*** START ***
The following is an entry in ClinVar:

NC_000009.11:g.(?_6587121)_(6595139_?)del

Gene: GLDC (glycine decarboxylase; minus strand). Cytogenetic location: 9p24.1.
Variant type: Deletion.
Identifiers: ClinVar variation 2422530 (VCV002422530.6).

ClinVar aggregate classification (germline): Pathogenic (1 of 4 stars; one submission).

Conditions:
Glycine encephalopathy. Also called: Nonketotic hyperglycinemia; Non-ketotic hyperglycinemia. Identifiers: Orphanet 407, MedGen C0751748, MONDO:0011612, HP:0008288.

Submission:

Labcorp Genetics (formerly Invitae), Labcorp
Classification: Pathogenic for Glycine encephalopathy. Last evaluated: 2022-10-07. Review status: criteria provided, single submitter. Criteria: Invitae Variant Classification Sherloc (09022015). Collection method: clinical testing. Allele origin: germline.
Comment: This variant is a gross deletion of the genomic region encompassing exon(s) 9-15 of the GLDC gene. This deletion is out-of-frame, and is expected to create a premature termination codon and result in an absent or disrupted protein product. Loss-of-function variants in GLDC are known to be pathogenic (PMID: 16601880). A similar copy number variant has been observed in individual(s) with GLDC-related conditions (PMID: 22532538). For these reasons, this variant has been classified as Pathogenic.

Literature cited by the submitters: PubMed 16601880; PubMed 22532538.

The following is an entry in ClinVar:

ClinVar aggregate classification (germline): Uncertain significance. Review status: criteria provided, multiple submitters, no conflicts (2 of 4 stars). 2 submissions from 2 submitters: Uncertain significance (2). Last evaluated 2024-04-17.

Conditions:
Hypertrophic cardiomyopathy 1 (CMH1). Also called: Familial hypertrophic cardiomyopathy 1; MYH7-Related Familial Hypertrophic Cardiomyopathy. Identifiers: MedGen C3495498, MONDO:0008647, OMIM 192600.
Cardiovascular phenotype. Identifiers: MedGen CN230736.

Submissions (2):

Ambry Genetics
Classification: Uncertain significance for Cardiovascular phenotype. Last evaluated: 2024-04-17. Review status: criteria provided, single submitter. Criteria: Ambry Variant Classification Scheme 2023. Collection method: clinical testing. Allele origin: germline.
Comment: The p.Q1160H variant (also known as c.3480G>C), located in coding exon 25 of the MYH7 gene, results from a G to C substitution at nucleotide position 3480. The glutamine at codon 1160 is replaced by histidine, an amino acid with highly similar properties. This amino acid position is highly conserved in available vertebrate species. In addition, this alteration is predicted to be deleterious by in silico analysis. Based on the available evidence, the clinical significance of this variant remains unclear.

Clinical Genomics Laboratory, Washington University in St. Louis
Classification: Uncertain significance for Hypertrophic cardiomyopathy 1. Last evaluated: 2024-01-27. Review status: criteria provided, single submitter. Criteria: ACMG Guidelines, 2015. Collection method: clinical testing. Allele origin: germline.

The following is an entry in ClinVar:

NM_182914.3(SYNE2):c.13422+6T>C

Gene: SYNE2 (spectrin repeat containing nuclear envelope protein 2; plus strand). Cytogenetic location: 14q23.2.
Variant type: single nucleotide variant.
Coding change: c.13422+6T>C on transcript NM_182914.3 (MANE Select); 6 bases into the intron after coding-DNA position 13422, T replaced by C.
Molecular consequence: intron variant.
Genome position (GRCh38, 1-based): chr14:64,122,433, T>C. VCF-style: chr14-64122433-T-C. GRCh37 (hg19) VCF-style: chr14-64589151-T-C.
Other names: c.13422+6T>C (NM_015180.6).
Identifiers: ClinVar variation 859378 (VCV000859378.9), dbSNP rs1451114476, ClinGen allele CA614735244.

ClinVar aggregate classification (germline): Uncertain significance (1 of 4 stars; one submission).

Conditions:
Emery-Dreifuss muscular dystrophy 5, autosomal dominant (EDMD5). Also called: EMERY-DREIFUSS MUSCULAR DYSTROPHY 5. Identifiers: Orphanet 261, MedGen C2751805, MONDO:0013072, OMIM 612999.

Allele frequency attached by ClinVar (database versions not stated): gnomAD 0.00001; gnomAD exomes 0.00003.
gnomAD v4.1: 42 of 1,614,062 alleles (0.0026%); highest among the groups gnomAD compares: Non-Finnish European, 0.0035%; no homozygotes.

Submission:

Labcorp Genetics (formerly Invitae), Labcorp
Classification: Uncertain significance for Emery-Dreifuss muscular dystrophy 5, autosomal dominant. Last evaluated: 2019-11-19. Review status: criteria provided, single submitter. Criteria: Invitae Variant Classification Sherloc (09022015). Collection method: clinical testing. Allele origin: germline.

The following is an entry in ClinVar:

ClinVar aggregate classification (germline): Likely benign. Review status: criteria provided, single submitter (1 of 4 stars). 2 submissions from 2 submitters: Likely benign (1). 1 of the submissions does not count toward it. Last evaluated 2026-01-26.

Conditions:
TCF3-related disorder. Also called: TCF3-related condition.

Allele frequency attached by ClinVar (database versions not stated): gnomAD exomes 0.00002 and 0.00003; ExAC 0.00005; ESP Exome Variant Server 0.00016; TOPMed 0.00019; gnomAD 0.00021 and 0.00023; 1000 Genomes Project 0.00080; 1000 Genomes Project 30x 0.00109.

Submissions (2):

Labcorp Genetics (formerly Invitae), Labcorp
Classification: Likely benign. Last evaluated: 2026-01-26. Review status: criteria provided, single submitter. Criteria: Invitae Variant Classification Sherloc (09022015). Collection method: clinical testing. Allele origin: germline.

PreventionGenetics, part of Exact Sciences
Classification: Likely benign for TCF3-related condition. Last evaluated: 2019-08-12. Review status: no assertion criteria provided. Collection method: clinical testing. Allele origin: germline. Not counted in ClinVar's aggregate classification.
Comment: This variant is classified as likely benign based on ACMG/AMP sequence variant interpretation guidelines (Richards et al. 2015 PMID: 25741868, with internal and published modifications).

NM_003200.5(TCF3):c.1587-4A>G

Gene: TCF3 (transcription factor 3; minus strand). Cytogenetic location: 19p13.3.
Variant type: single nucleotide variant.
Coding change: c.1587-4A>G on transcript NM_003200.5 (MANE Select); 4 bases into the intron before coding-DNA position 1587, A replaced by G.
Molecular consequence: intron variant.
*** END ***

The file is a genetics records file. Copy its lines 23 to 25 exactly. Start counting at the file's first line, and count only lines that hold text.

Clinical Genomics Laboratory, Washington University in St. Louis
Classification: Uncertain significance for Hypertrophic cardiomyopathy 1. Last evaluated: 2024-01-27. Review status: criteria provided, single submitter. Criteria: ACMG Guidelines, 2015. Collection method: clinical testing. Allele origin: germline.

The following is an entry in ClinVar: